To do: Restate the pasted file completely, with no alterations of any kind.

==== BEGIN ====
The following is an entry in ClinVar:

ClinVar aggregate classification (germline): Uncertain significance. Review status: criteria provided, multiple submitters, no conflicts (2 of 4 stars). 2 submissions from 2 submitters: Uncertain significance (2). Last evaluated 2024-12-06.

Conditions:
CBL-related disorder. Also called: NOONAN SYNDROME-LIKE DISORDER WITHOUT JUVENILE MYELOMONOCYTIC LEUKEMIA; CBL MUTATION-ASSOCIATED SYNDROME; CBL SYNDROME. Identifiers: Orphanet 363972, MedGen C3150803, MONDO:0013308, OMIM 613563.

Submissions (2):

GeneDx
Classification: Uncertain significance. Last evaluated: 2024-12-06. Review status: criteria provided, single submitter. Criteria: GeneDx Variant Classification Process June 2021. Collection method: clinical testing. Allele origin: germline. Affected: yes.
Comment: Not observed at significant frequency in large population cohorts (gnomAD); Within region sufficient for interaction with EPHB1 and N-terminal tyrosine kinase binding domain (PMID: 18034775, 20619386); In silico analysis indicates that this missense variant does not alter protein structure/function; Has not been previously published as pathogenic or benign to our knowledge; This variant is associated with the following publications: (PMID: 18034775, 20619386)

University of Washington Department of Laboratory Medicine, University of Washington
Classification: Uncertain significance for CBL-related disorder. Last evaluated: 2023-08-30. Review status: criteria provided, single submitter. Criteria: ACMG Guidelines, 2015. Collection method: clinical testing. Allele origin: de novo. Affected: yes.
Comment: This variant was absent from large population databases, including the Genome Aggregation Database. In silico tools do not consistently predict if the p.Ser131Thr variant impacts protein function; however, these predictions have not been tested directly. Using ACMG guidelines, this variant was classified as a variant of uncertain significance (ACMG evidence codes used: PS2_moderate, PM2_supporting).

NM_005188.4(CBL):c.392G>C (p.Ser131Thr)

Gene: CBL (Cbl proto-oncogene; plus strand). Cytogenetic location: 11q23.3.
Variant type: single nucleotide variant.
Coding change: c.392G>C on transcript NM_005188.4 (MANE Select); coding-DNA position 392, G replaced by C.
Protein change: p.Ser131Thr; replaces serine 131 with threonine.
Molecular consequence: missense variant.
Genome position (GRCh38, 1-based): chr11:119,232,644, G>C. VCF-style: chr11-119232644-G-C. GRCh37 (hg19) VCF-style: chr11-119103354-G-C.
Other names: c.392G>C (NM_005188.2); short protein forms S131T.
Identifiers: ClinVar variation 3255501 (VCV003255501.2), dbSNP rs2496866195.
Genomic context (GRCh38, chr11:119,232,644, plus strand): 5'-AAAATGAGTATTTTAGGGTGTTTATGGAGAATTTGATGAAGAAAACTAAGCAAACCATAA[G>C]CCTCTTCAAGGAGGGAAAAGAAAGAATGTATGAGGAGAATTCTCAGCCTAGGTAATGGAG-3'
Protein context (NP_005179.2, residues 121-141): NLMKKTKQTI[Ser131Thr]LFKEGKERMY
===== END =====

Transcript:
The following is an entry in ClinVar:

ClinVar aggregate classification (germline): Uncertain significance. Review status: criteria provided, multiple submitters, no conflicts (2 of 4 stars). 2 submissions from 2 submitters: Uncertain significance (2). Last evaluated 2024-12-06.

Conditions:
CBL-related disorder. Also called: NOONAN SYNDROME-LIKE DISORDER WITHOUT JUVENILE MYELOMONOCYTIC LEUKEMIA; CBL MUTATION-ASSOCIATED SYNDROME; CBL SYNDROME. Identifiers: Orphanet 363972, MedGen C3150803, MONDO:0013308, OMIM 613563.

Submissions (2):

GeneDx
Classification: Uncertain significance. Last evaluated: 2024-12-06. Review status: criteria provided, single submitter. Criteria: GeneDx Variant Classification Process June 2021. Collection method: clinical testing. Allele origin: germline. Affected: yes.
Comment: Not observed at significant frequency in large population cohorts (gnomAD); Within region sufficient for interaction with EPHB1 and N-terminal tyrosine kinase binding domain (PMID: 18034775, 20619386); In silico analysis indicates that this missense variant does not alter protein structure/function; Has not been previously published as pathogenic or benign to our knowledge; This variant is associated with the following publications: (PMID: 18034775, 20619386)

University of Washington Department of Laboratory Medicine, University of Washington
Classification: Uncertain significance for CBL-related disorder. Last evaluated: 2023-08-30. Review status: criteria provided, single submitter. Criteria: ACMG Guidelines, 2015. Collection method: clinical testing. Allele origin: de novo. Affected: yes.
Comment: This variant was absent from large population databases, including the Genome Aggregation Database. In silico tools do not consistently predict if the p.Ser131Thr variant impacts protein function; however, these predictions have not been tested directly. Using ACMG guidelines, this variant was classified as a variant of uncertain significance (ACMG evidence codes used: PS2_moderate, PM2_supporting).

NM_005188.4(CBL):c.392G>C (p.Ser131Thr)

Gene: CBL (Cbl proto-oncogene; plus strand). Cytogenetic location: 11q23.3.
Variant type: single nucleotide variant.
Coding change: c.392G>C on transcript NM_005188.4 (MANE Select); coding-DNA position 392, G replaced by C.
Protein change: p.Ser131Thr; replaces serine 131 with threonine.
Molecular consequence: missense variant.
Genome position (GRCh38, 1-based): chr11:119,232,644, G>C. VCF-style: chr11-119232644-G-C. GRCh37 (hg19) VCF-style: chr11-119103354-G-C.
Other names: c.392G>C (NM_005188.2); short protein forms S131T.
Identifiers: ClinVar variation 3255501 (VCV003255501.2), dbSNP rs2496866195.
Genomic context (GRCh38, chr11:119,232,644, plus strand): 5'-AAAATGAGTATTTTAGGGTGTTTATGGAGAATTTGATGAAGAAAACTAAGCAAACCATAA[G>C]CCTCTTCAAGGAGGGAAAAGAAAGAATGTATGAGGAGAATTCTCAGCCTAGGTAATGGAG-3'
Protein context (NP_005179.2, residues 121-141): NLMKKTKQTI[Ser131Thr]LFKEGKERMY